My Learn Ruby on Rails List

I’ve been meaning to write this post for a while and kept getting distracted. This evening I sat down and finally hammered it out. The goal is to share some of my favorite Ruby on Rails learning resources with the community. Let’s get started!

Ruby, is an incredibly versatile programming language and is the 6th most popular programming lanuage on GitHub. By extension, Ruby on Rails is a powerful web application framework that powers some cool sites: GitHub, AirBnB, Funny or Die, Groupon, Hulu, Square, and Urban Dictionary are a few of a pretty cool list. Neat.

If you’re interested in getting started in learning Ruby on Rails, I’ve put together a list of some of my favorite online tutorials, books, screencasts, and courses to get you closer to becoming the Ruby and Rails expert you always dreamed of being.

Books

cover-web.pngThe Ruby on Rails Tutorial

Michael Hartl’s course is probably my goto resource for learning Ruby on Rails. You can read an online copy of his book for free, but buying it means you get acess to the answers guide and optionally screencats.

I’ve worked through this book when it was written for Rails 4 and I learned a lot about the basics of Rails. It covers just about everything including MVC, testing, databases, and deployment.

Coming November 2016 is a print version of the book. If you’re a fan of print material, this one should definitely be on your list.

Learn Ruby On Rails For Web Development

John Elder is a veteran programer at Codemy and his book is a killer resource for the absolute Rails beginner. Learn Ruby on Rails For Web Development covers a lot of the same material as Michael Hartl’s book, but if you can’t wait for a print version, I’d grab this one. Plus, if you’re a Kindle Unlimited subscriber, the book is zero dollars!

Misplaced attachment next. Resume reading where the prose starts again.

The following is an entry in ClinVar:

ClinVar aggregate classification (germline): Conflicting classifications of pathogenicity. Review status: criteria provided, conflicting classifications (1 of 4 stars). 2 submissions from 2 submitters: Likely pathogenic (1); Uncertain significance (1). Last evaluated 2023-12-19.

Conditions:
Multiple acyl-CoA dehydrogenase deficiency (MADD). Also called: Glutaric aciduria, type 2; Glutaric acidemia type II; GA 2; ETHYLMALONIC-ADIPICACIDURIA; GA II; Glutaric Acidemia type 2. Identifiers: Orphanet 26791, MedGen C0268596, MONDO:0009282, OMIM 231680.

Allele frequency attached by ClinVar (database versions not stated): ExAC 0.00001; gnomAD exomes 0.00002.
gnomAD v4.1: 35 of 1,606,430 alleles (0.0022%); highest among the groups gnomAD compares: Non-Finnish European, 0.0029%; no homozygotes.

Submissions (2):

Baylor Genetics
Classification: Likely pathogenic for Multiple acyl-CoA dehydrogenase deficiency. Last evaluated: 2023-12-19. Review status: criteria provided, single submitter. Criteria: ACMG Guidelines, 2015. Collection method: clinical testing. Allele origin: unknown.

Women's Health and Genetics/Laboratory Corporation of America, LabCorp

Screen Shot 2016-07-29 at 4.31.03 PMLearning Rails 5: Rails from the Outside In

If you’ve ever read an O’Reilly book in your life, you’ll feel right at home with the familiar single-color cover theme and interesting animal choice. In this case, Learning Rails 5 rocks a horse-looking animal but don’t let that deter you. Mark Locklear and Eric Gruber guide you starting with the simpler components of Rails and gradually introduce you to complex topics.

Online

Code Academy

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If you’re like me, you enjoy a good online course. Code Academy provides just that with a five hour introduction to Ruby on Rails. If you learn well by doing, this might be just your thing. Code Academy teaches you the basics using various projects to highlight components of the Rails framework.

Code School

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If you’re looking for more in-depth online course learning, Code School is your answer. Each of the courses here are more in depth and cover more complex topics. Don’t worry, though. Code School covers the basics, too. You’ll find yourself spending a lot more time here, vs Code Academy.

Rails Casts

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While new videos haven’t appeared in a few years, the information is still relevant and new videos are coming soon, according Ryan, the site’s creator. To date, there’s roughly 400 videos to watch, though most require a subscription ($9/month).

Coder Manual

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While it bills itself as a coding bootcamp, I’d say Coder Manual closer to a regular online course. Coder Manual is incredibly in-depth and the videos are cut up into small chunks to make them easy to consume. You can follow along with your own project as well as get the materials used in each section.